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I was complaining to a friend about how flabby my arms were getting when she turned to me and rolled her eyes.
“Have you seen my arms?” she asked.
I regularly refer to her toned arms as “Michelle Obamas,” but she often feels insecure about the cluster of small red bumps on her arms, which she occasionally also gets on her face and back.
Keratosis pilaris, or “chicken skin,” is a common disorder caused by a disruption of the skin’s natural shedding cycle where the build-up of dry, scaly skin forms a plug at the hair follicle level. While flare-ups can be caused by over-exfoliating, humidity and weather changes, keratosis pilaris (KP) is largely hereditary. As much as 50 per cent of the population will have KP at some point in their lives.
“It typically occurs in childhood and, for many people, they will grow out of it by age 30. There are some people who develop an early-onset variant later in life, as well as those who have a persistent variant that carries on into adulthood,” explains Dr. Sonya Abdulla, a dermatologist in Toronto. “KP may also be associated with other inflammatory skin conditions such as atopic dermatitis or eczema.”
There is unfortunately no cure for KP. However, Abdulla says those who have the early-onset variant have a strong chance of seeing improvement over time.
The goal is to maintain the health of the skin’s barrier. Abdulla walks us through how to best treat KP like a pro before t-shirt season begins.
Look for the right skincare ingredients
“[Maintain] your skin barrier with hydrating skincare products as well as those that have exfoliating properties. I recommend daily use of moisturizers with AHA, BHA or lactic acid when getting out the shower,” Abdulla says. “Quickly pat dry, and while still damp, apply the moisturizer to the skin. As for exfoliating cleansers, look for those containing similar ingredients, these can be used intermittently once to twice weekly.”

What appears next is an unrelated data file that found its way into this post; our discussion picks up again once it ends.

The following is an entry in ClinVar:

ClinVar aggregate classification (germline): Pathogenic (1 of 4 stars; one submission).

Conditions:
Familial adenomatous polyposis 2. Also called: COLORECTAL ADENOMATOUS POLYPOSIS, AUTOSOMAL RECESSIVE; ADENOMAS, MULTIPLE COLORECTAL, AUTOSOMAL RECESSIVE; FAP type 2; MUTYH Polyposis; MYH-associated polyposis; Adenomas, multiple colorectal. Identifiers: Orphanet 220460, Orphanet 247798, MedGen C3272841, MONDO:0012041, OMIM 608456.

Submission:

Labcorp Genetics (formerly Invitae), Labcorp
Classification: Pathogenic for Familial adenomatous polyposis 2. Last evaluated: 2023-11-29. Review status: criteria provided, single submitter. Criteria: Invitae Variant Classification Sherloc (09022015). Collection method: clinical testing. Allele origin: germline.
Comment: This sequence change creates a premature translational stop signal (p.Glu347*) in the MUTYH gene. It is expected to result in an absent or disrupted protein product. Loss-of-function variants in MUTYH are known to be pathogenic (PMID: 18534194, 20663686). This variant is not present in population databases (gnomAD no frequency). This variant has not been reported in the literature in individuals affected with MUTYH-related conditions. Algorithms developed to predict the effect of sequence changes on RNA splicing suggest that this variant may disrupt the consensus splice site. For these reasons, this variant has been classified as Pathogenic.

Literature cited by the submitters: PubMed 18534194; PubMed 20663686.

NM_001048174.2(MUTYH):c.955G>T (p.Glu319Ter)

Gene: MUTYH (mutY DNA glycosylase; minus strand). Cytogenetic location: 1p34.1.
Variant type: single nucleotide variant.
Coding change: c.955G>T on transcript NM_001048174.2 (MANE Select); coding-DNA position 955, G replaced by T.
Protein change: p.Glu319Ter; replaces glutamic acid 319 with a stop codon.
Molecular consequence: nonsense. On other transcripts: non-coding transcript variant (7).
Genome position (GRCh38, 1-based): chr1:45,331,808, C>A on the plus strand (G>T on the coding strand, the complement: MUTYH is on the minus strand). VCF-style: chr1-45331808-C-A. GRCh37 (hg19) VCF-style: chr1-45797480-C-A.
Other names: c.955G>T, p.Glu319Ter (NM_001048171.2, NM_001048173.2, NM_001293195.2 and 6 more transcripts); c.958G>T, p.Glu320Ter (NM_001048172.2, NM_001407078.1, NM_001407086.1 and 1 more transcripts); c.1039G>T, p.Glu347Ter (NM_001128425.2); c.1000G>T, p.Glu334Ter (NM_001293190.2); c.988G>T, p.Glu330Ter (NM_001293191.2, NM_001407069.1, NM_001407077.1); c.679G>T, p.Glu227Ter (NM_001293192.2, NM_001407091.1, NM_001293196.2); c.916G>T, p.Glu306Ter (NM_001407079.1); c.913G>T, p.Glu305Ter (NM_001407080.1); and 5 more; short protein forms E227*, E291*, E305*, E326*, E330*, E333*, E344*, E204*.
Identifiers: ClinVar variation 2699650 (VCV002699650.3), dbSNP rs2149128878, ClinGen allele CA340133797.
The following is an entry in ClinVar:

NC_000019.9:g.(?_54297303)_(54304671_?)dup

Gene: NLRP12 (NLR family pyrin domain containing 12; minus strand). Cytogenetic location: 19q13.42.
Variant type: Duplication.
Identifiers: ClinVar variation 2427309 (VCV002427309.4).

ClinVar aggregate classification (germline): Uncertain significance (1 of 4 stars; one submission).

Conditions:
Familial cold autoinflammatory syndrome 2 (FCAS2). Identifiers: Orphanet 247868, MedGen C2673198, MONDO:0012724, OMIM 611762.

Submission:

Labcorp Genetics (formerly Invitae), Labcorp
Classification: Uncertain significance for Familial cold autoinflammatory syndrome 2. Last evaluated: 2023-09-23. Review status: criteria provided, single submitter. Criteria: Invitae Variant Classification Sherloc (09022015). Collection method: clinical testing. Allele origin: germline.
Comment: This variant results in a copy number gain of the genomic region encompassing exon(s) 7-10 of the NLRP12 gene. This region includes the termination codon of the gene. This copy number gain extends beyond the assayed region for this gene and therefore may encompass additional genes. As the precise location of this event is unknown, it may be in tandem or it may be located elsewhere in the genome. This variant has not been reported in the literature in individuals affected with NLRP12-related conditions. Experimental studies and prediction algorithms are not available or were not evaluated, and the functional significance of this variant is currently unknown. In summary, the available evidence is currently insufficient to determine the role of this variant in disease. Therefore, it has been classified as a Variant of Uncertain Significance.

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Retire your loofah
“[Take] caution [with exfoliating] as some [products] can be irritating, causing inflammation and exacerbation of the KP. Keep exfoliation with any loofah, scrubs or face cloths to a minimum since these tend to be too irritating and may actually flare KP,” says Abdulla.
Invest in natural fibre clothing
“Sensitive skin types [like KP] are often prone to eczema as well. These patients tend to do well with natural fibre clothing such as 100% cotton, linen or silk. Wool tends to be irritating and should typically be avoided if particularly sensitive or at a minimum, worn with a layer of cotton underneath to prevent irritation,” says Abdulla.
Watch out for acidic foods
“There is no established clinical evidence showing direct causation between KP, eczema and diet,” says Abdulla. “There are however some foods that may be irritating to the skin, especially in babies or children where direct contact of food and saliva with the skin trigger irritation. These include foods that are more acidic such as citrus, tomatoes.”
Consider laser treatments
“Once skincare routines are on point and the skin tends to smooth, patients often find there is residual erythema or redness at the hair follicle. Additionally, there is also a variant of keratosis pilaris (KP Rubra), where KP papules or bumps are quite limited but follicular erythema is a primary concern. In these contexts, a series of vascular laser treatments can be helpful to reduce the redness. Additionally, some patients benefit from laser hair removal to prevent the build-up of dead skin around the hair follicle and prevent further inflammation. Keep in mind, skincare is the backbone to KP management and requires ongoing maintenance even in combination with laser treatments,” says Abdulla.